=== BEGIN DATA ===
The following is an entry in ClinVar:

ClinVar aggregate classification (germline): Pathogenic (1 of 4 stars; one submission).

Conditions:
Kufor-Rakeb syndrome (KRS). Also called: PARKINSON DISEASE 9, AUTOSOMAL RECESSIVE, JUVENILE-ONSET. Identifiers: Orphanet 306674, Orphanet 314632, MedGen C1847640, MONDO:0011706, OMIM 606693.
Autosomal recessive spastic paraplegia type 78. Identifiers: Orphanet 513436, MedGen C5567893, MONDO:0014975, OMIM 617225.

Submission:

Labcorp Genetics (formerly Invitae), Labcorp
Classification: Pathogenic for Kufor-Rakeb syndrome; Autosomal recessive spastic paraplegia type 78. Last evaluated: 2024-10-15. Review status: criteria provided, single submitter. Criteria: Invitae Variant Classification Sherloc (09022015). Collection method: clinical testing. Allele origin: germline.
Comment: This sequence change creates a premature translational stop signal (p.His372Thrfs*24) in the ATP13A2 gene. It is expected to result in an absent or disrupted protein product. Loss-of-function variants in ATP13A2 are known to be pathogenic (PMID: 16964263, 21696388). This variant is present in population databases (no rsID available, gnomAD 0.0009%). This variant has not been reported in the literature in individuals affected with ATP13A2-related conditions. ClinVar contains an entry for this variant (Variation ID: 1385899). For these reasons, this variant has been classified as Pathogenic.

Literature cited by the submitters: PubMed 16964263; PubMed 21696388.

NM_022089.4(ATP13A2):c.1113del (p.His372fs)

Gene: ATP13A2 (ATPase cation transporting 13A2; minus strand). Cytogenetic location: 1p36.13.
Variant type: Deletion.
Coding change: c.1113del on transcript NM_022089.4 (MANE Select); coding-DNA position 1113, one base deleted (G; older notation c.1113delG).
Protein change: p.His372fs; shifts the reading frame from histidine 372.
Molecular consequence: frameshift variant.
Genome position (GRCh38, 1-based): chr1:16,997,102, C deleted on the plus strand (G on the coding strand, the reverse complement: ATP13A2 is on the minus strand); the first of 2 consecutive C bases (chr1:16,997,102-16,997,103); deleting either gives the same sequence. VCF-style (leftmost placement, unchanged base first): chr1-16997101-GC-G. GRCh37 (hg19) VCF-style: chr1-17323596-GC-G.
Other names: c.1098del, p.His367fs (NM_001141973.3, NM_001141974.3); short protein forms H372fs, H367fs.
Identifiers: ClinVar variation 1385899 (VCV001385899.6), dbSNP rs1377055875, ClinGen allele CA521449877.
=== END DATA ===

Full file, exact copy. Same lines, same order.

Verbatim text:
The following is an entry in ClinVar:

ClinVar aggregate classification (germline): Pathogenic (1 of 4 stars; one submission).

Conditions:
Kufor-Rakeb syndrome (KRS). Also called: PARKINSON DISEASE 9, AUTOSOMAL RECESSIVE, JUVENILE-ONSET. Identifiers: Orphanet 306674, Orphanet 314632, MedGen C1847640, MONDO:0011706, OMIM 606693.
Autosomal recessive spastic paraplegia type 78. Identifiers: Orphanet 513436, MedGen C5567893, MONDO:0014975, OMIM 617225.

Submission:

Labcorp Genetics (formerly Invitae), Labcorp
Classification: Pathogenic for Kufor-Rakeb syndrome; Autosomal recessive spastic paraplegia type 78. Last evaluated: 2024-10-15. Review status: criteria provided, single submitter. Criteria: Invitae Variant Classification Sherloc (09022015). Collection method: clinical testing. Allele origin: germline.
Comment: This sequence change creates a premature translational stop signal (p.His372Thrfs*24) in the ATP13A2 gene. It is expected to result in an absent or disrupted protein product. Loss-of-function variants in ATP13A2 are known to be pathogenic (PMID: 16964263, 21696388). This variant is present in population databases (no rsID available, gnomAD 0.0009%). This variant has not been reported in the literature in individuals affected with ATP13A2-related conditions. ClinVar contains an entry for this variant (Variation ID: 1385899). For these reasons, this variant has been classified as Pathogenic.

Literature cited by the submitters: PubMed 16964263; PubMed 21696388.

NM_022089.4(ATP13A2):c.1113del (p.His372fs)

Gene: ATP13A2 (ATPase cation transporting 13A2; minus strand). Cytogenetic location: 1p36.13.
Variant type: Deletion.
Coding change: c.1113del on transcript NM_022089.4 (MANE Select); coding-DNA position 1113, one base deleted (G; older notation c.1113delG).
Protein change: p.His372fs; shifts the reading frame from histidine 372.
Molecular consequence: frameshift variant.
Genome position (GRCh38, 1-based): chr1:16,997,102, C deleted on the plus strand (G on the coding strand, the reverse complement: ATP13A2 is on the minus strand); the first of 2 consecutive C bases (chr1:16,997,102-16,997,103); deleting either gives the same sequence. VCF-style (leftmost placement, unchanged base first): chr1-16997101-GC-G. GRCh37 (hg19) VCF-style: chr1-17323596-GC-G.
Other names: c.1098del, p.His367fs (NM_001141973.3, NM_001141974.3); short protein forms H372fs, H367fs.
Identifiers: ClinVar variation 1385899 (VCV001385899.6), dbSNP rs1377055875, ClinGen allele CA521449877.